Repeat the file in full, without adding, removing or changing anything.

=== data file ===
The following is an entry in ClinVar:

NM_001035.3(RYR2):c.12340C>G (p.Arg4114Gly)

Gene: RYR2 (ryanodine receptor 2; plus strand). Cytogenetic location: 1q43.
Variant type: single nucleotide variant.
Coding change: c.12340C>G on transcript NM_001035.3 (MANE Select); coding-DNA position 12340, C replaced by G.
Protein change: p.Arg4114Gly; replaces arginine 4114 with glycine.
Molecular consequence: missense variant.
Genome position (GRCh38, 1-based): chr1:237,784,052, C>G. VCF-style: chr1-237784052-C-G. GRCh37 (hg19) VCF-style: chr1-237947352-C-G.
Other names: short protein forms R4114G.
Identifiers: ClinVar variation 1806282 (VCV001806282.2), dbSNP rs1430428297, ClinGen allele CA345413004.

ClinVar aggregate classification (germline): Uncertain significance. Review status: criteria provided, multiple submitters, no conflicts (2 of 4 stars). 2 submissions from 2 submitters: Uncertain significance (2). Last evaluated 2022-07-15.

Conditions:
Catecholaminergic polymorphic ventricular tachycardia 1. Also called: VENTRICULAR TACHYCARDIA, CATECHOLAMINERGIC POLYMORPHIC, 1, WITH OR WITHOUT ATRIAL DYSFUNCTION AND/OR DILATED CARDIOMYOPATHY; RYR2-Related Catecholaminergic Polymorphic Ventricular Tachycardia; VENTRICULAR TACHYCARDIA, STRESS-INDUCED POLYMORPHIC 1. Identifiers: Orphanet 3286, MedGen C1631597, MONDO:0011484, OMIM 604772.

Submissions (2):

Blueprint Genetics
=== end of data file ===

The following is an entry in ClinVar:

NM_001035.3(RYR2):c.12340C>G (p.Arg4114Gly)

Gene: RYR2 (ryanodine receptor 2; plus strand). Cytogenetic location: 1q43.
Variant type: single nucleotide variant.
Coding change: c.12340C>G on transcript NM_001035.3 (MANE Select); coding-DNA position 12340, C replaced by G.
Protein change: p.Arg4114Gly; replaces arginine 4114 with glycine.
Molecular consequence: missense variant.
Genome position (GRCh38, 1-based): chr1:237,784,052, C>G. VCF-style: chr1-237784052-C-G. GRCh37 (hg19) VCF-style: chr1-237947352-C-G.
Other names: short protein forms R4114G.
Identifiers: ClinVar variation 1806282 (VCV001806282.2), dbSNP rs1430428297, ClinGen allele CA345413004.

ClinVar aggregate classification (germline): Uncertain significance. Review status: criteria provided, multiple submitters, no conflicts (2 of 4 stars). 2 submissions from 2 submitters: Uncertain significance (2). Last evaluated 2022-07-15.

Conditions:
Catecholaminergic polymorphic ventricular tachycardia 1. Also called: VENTRICULAR TACHYCARDIA, CATECHOLAMINERGIC POLYMORPHIC, 1, WITH OR WITHOUT ATRIAL DYSFUNCTION AND/OR DILATED CARDIOMYOPATHY; RYR2-Related Catecholaminergic Polymorphic Ventricular Tachycardia; VENTRICULAR TACHYCARDIA, STRESS-INDUCED POLYMORPHIC 1. Identifiers: Orphanet 3286, MedGen C1631597, MONDO:0011484, OMIM 604772.

Submissions (2):

Blueprint Genetics